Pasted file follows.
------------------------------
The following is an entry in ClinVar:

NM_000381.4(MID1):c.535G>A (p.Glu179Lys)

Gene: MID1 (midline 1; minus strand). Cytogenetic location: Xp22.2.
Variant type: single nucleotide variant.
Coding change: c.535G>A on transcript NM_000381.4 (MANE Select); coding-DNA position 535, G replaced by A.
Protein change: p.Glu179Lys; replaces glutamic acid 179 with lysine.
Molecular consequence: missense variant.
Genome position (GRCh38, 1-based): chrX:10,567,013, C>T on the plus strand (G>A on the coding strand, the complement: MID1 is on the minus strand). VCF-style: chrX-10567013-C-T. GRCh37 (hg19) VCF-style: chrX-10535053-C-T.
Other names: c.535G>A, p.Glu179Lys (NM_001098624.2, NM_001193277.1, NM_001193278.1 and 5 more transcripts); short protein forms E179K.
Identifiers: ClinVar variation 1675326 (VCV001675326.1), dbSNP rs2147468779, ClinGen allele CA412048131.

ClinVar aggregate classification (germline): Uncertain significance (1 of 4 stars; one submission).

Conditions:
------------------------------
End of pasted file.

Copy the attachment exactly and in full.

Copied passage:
The following is an entry in ClinVar:

NM_000381.4(MID1):c.535G>A (p.Glu179Lys)

Gene: MID1 (midline 1; minus strand). Cytogenetic location: Xp22.2.
Variant type: single nucleotide variant.
Coding change: c.535G>A on transcript NM_000381.4 (MANE Select); coding-DNA position 535, G replaced by A.
Protein change: p.Glu179Lys; replaces glutamic acid 179 with lysine.
Molecular consequence: missense variant.
Genome position (GRCh38, 1-based): chrX:10,567,013, C>T on the plus strand (G>A on the coding strand, the complement: MID1 is on the minus strand). VCF-style: chrX-10567013-C-T. GRCh37 (hg19) VCF-style: chrX-10535053-C-T.
Other names: c.535G>A, p.Glu179Lys (NM_001098624.2, NM_001193277.1, NM_001193278.1 and 5 more transcripts); short protein forms E179K.
Identifiers: ClinVar variation 1675326 (VCV001675326.1), dbSNP rs2147468779, ClinGen allele CA412048131.

ClinVar aggregate classification (germline): Uncertain significance (1 of 4 stars; one submission).

Conditions: